Wednesday, January 15, 2014

Random Act of Kindness

My laptop and afternoon hazelnut.
Random acts of kindness can be anything from feeding a stranger's parking meter to buying coffee for the person behind you in line.  On social media, the hashtags of #RAK, #RAKE and similar allow you to follow the good deeds of strangers with nothing more than a click. 

Each story of dozens of do-gooders buying coffee for the person behind them pops up, I become more and more intrigued by the idea. A real, live person stopping their hustle and bustle to consider doing something nice for someone else. 

My challenge with the idea is that I have always viewed random acts of kindness as a chupacabra. I mean truly, random, unplanned events. Something I hear about, but never see. I have participated in planned random acts, which was amazing, but few split second decisions.  My experience has been that when you try to give a stranger something for free, they are skeptical. In fact, they will look at you like you have lost your mind and walk away.

We are trained as children to avoid freebies from strangers, which makes the random part key. People need to be taken by surprise before their brain kicks in if you want to give them something. 

During our recent polar bear snap, I bundled up, cranked up my car and drove to my local coffee shop. Setting up my lap top and sipping my hazelnut, I noticed the only other people in the shop were people that *had* to be. Obviously, the staff, but also folks that were forced to do their job in the frigid weather - repairmen, police, etc. After seeing another cluster of Carhartt wearing people, I got the bright idea that I was going to buy coffee for the next people that came in.

Walking up to the manager, I tried to figure out in my head how this would all work. I wanted to spend about ten bucks, which was enough for five coffees. That sounded like a good basis for good doing. Thankfully, she understood what I was trying to accomplish and rang up 5 coffees. She assured me that the coffees would be given away, which caused me to blink like a crazy person for a second. It never occurred to me that they wouldn't give them away. As I turned to walk away she explained to her staff that five coffees were bought to giveaway.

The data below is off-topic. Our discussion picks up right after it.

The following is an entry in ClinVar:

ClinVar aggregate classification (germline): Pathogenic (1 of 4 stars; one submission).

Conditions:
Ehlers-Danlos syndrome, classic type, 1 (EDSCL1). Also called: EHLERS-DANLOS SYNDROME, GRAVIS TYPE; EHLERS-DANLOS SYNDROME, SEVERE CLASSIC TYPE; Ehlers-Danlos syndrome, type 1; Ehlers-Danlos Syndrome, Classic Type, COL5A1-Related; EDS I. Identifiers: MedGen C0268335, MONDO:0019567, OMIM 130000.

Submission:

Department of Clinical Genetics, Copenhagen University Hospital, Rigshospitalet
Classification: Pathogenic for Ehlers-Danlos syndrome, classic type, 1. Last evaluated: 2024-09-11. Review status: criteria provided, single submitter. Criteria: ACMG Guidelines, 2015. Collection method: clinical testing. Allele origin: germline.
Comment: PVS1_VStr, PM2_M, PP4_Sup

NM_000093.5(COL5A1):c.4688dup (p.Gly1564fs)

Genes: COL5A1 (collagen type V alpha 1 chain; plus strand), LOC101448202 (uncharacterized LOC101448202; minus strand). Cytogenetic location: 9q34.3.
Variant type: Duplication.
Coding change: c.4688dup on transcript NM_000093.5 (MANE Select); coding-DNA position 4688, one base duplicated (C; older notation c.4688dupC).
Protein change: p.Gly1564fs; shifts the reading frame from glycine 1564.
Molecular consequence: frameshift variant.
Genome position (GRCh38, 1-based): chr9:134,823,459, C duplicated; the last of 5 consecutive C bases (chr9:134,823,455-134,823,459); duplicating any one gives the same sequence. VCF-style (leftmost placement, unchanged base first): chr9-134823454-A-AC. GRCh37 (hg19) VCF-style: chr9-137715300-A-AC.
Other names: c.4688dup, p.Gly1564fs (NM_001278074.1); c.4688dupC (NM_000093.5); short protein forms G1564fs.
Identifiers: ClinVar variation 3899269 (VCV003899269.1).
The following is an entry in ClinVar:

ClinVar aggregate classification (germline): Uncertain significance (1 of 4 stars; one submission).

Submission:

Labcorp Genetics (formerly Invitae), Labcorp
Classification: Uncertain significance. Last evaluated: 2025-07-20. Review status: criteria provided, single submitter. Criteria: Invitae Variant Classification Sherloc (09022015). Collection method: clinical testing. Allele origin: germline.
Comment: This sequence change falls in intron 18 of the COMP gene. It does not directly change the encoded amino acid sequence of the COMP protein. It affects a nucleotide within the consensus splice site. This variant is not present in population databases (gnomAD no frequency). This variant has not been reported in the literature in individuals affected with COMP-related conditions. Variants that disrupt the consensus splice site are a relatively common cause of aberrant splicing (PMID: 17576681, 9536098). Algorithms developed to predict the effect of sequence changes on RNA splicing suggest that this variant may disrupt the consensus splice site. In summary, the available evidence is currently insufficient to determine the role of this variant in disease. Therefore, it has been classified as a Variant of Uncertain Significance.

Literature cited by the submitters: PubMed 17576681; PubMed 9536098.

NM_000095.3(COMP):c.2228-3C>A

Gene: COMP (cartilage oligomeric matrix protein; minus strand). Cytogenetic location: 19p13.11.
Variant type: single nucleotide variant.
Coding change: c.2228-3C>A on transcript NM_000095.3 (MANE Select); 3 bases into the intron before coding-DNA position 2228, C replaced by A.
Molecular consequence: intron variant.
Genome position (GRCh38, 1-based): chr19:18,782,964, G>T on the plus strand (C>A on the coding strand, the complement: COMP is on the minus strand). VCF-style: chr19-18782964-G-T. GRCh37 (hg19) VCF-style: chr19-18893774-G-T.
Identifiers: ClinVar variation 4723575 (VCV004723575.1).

I took a seat at a nearby table and I waited. 

I'm not entirely sure what I was waiting for, maybe a squeal of joy, maybe an idea sparked.

And, I waited some more.

I heard one grandma that was incredibly confused about a free coffee. I heard, "What? Why? Oh, ok...if you say so...why would someone do that?"

And that was it. 

No news reports. No hash tags. No happily filtered Instagram shots.

I was a little disappointed, but that's ok. We do kind things for other people as much for ourselves as for them. No need to front here, it feels good to make other people happy. I readily admit to wanting more people to participate. Having Cleveland in the news for something other than serial killers/kidnappers and our tragic sports seasons would be a welcome change.

Another part of me is completely irritated with the part that typed that last sentence. While it would be great for lots of people to keep the coffee train moving, it is just as fantastic for it to not. I hope someone was having a crummy day and a free coffee made the fact that their car wouldn't start, vanish for a second.  There was no coffee shaming, no guilt to buy for no one standing behind them.

I like that idea. Doing nice for a stranger, with zero expectation.

We all need to take the words of one Mr. Patrick Swayze in the classic, Road House to heart.

"Be nice."

Have you ever participated or received a random act of kindness?

Share your story in the comments.

2 comments:

  1. I knew Hal and was thrilled when a groupo f people started this secret society. I've done lots of little things like feeding meters and stuff like that and agree, it would be great to SEE the happiness that you are spreading but I still get a kick out of helping people out even if they never even know it happened. Check out this link: http://thehiramcollege.net/ssssh/joinssssh.html

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